I attended the Energy Efficient Roofing Conference in Charlotte, N.C., this past April. The event was hosted by Principia, a consulting firm focused on the building materials industry and based in Malvern, Pa. There were many excellent speakers, topics and presentations over the two-day conference. However, one presentation that really hit my sensibilities was given by Mike Fischer, the director of codes and regulatory affairs for Kellen Technical Services.
Mr. Fischer’s presentation, titled “Onondaga County (N.Y.) Penitentiary Re-roof Project: Lessons Learned and Implications for Roof Design,” discussed research on four penitentiary buildings in upstate New York, near Syracuse. The research report, titled, “Comparative Roof Testing at Onondaga County Correctional Facility” was completed in October 2011, and performed by Ashley-McGraw Architects, Syracuse, N.Y., and CDH Energy Corp., Cazenovia, N.Y.
Opportunities such as this don’t come along too often. Four existing buildings, identical in size and design, and all having the same occupant schedules, were re-roofed at the same time. One roof included a black EPDM membrane with 4 inches of foam insulation; one roof included a vegetative roof with 4 inches of foam insulation; one roof included a white TPO roof with 4 inches of insulation; and one roof included a white TPO roof with 8 inches of insulation. Extensive instrumentation was installed during the re-roofing process in order to capture performance criteria (e.g., temperature at locations under, within, and at the surface of the roof system).
Perhaps as expected, the white membranes and the vegetative roof had lower roof surface temperatures, and because of the reduced surface temperature, there is a reduction of solar heat gain in the cooling months (summer) and an increase in heat loss during heating months (winter). From the executive summary: “Compared to the EPDM membrane, the TPO roof had 30 percent higher heating losses and the vegetative roof had 23 percent higher losses. The TPO roof with extra insulation did have lower heating losses than the EDPM roof.”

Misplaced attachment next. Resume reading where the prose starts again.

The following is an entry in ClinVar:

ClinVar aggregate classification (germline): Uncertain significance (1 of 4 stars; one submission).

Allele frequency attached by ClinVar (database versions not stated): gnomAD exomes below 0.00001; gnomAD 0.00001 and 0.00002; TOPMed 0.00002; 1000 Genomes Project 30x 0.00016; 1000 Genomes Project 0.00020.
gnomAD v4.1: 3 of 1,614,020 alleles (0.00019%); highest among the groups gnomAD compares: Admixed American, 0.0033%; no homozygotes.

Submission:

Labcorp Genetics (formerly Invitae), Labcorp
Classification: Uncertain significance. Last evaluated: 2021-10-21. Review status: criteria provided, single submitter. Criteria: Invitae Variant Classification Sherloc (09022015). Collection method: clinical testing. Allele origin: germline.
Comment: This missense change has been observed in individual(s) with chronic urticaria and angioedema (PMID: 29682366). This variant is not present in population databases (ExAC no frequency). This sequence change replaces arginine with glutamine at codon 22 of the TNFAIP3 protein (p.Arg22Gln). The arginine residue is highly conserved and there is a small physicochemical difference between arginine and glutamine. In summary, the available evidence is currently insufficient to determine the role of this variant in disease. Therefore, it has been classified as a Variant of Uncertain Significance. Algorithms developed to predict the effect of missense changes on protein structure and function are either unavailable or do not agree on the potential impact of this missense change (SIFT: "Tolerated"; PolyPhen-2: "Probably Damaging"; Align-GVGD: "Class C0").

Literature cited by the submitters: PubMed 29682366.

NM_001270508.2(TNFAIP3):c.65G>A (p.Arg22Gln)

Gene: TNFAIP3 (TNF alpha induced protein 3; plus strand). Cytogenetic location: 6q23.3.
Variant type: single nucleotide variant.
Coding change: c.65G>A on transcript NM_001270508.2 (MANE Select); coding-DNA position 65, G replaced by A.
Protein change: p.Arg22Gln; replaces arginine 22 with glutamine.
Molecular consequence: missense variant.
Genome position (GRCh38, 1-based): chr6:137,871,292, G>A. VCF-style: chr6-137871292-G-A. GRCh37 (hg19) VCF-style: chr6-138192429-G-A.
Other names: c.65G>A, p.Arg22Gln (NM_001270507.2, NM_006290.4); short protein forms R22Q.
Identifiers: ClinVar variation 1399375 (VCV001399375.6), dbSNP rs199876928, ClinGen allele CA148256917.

This means there can be a heating penalty for white roofs in heating climates, but it all depends on the amount of insulation. What is critically important to recognize is the white roof with 8 inches of insulation has less heating loss than the black roof with 4 inches of insulation. This shows that insulation — at the proper amounts — trumps roof color in heating climates relative to the energy efficiency of the building. This means the building owner will spend less on heating and cooling when there is a high R-value thermal layer, regardless of the roof color.
Keeping this in perspective, at the time of this project, building-code requirements for insulation were less than they are today. If this project was done today and the roof design followed the IECC 2012 Climate Zone 5 requirement for insulation, the roofs would require an R-value of 25. If I were designing the insulation layer, I’d specify 5 inches of polyiso. This is based on using a system approach to R-value design, versus using R-values for individual boards. Therefore, the roof will have a high R-value, and as shown in the study, roof color is less important, again relative to the energy efficiency of the building. (Please note, using the system approach, the 8-inch insulation layer in the study has an R-value of 40, still well above the minimum code requirement of 25.)
Given the complexity of roof design relative to a building’s energy efficiency and considerations for the environment, a high R-value thermal layer should be the focus for a building’s energy efficiency, and the roof surface should be the focus when it comes to surface temperature. Of course, both have implications relative to the environment. There are arguments for high R-value, arguments for lighter colored roof surfaces, and there are still more arguments for installation of vegetated roof surfaces. Many benefits of vegetated roof systems are discussed in the report as well. Cost will forever be an issue, as will maintenance. There isn’t one answer; however, this study provides a convincing case that insulation is critically important, and the R-values in the building code should be followed as absolute minimums for roof design.
While this study was done on buildings in Climate Zone 5, this is great empirical data. The study is worth reading. You’ll be better informed to discuss roof color, insulation, vegetative roofs, and most importantly, how all of these interact. Roofs are complex; there is plenty of building science involved, and these issues should be thought about and discussed together, not separately.